Loeffler Randall’s Beloved Shoes Now Have a Full Wardrobe to Match
In the 18 years since Loeffler Randall opened in New York City, it has perfected the art of making occasion shoes (particularly ones for gliding down a wedding aisle). Now, the label is taking its biggest step beyond footwear and accessories yet with its first complete ready-to-wear collection, available today.
It’s an expansion worthy of the slow and steady approach.Kizik Shoes The collection is a wearable summer daydream: The 37 pieces exude an airy and romantic sensibility aligned with the brand’s beloved Camellia and Dahlia heels, from a puff-sleeved white midi dress to a ruched poplin tank top with scallop-hem tiers.
Jessie Randall, Loeffler Randall founder and creative director, says evolving her joyful and romantic aesthetic into a clothing collection is “beyond [her] wildest dreams” for the brand. “I just like to be inspired and make things,” she tells BAZAAR.com. She jokes that had her husband and business partner, Brian Murphy, not been involved, she would simply stick to hand-making shoes at her kitchen counter.
MORE FROM HARPER’S BAZAAR
But shoppers—and, eventually, Randall herself—saw room for more. Opening the label’s first standalone store last year in New York City ignited her interest in a “head-to-toe expression” of the brand, she says. A store with only shoes struck her as intimidating and a Chippewa Boots little self-serious; a destination with clothing, accessories, and giftable items felt inspiring and just plain fun.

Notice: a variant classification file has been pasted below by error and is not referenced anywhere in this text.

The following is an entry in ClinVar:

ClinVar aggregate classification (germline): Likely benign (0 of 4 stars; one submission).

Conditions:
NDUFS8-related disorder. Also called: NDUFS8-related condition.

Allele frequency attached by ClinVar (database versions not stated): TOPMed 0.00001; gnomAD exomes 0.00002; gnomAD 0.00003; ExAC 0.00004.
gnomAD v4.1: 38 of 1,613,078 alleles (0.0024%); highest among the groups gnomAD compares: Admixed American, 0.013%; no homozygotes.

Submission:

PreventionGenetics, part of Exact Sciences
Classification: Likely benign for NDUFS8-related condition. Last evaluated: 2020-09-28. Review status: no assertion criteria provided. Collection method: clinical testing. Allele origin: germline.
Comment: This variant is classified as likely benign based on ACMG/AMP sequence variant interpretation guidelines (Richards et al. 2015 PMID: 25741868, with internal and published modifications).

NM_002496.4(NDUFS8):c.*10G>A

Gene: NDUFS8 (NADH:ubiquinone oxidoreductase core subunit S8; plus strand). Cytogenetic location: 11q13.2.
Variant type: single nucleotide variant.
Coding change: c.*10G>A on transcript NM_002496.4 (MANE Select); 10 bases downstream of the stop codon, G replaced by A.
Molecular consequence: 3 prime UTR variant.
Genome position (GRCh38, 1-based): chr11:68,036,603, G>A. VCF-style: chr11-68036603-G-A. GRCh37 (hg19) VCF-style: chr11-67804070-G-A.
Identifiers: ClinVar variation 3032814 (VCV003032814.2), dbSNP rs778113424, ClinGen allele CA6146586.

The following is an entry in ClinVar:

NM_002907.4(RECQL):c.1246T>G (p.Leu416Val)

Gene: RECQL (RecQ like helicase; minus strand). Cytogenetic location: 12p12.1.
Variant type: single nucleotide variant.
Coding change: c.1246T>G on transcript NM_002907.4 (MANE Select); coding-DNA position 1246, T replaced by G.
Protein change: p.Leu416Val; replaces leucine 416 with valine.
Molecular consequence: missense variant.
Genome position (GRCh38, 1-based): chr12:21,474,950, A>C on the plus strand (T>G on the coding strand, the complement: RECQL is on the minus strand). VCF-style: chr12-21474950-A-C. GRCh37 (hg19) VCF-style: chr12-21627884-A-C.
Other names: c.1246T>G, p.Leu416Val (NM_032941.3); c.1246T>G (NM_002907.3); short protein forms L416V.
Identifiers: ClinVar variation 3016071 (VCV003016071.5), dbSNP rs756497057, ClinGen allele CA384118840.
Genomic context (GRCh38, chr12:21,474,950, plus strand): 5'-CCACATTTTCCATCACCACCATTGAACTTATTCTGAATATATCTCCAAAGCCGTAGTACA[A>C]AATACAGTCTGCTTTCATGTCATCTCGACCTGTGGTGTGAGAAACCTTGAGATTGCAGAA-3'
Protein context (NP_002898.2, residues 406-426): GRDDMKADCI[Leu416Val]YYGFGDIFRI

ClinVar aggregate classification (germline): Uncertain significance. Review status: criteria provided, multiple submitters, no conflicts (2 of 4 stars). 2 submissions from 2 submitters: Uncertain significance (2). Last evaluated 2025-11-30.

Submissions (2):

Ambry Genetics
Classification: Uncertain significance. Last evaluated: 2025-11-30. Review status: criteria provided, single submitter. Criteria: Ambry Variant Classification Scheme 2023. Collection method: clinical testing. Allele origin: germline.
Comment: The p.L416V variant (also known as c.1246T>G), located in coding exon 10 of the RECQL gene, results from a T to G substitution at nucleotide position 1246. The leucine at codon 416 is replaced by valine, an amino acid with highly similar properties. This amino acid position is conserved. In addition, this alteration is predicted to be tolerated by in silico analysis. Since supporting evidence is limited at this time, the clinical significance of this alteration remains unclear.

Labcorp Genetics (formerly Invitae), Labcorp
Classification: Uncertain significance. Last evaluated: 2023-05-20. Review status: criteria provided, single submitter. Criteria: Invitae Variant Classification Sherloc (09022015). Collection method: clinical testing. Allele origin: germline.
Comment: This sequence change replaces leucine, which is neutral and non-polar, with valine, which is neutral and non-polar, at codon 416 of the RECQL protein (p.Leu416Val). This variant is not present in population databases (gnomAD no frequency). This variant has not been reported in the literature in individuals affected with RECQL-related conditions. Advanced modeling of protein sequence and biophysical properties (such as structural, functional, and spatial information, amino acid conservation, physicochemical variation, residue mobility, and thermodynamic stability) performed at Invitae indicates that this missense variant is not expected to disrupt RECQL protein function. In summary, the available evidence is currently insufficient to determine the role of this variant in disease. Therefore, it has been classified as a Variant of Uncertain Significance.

The collection hanging on the store’s racks today plays with details recognizable from across Loeffler Randall’s shoes and bags, like hand-painted florals, silk-like cottons, and a bow or two. There are three gingham moments—two matching sets and a minidress—Brooks Sneakers that also line up with the tote bags and clutches. And, Randall admits, “We probably have more sets in the collection than we should have had! But we had a hard time editing down, because there were so many things we loved and wanted to try.”
All those separates for mixing and matching, plus silhouettes that can translate from casual to formal settings with the right accessories, only widen the new collection’s appeal. (A price range starting at $150 also helps.) There’s no single, archetypal woman who Loeffler Randall clothing speaks to: “My mom wears a lot of the ready-to-wear; my friends have purchased it for their daughters,” Randall says. “It’s very adaptable in terms of how you can wear it, where you can wear it, and who can wear it.”
Coinciding with the floaty dresses and terry-cloth sets are a new crop of footwear: crochet-trimmed sneakers, several lace-up sandals, and printed versions of its best-known wedding heels. Shoes will always be central to Loeffler Randall—after all, it’s the category that put it on our collective radar. Still, this new clothing line can stand on its own.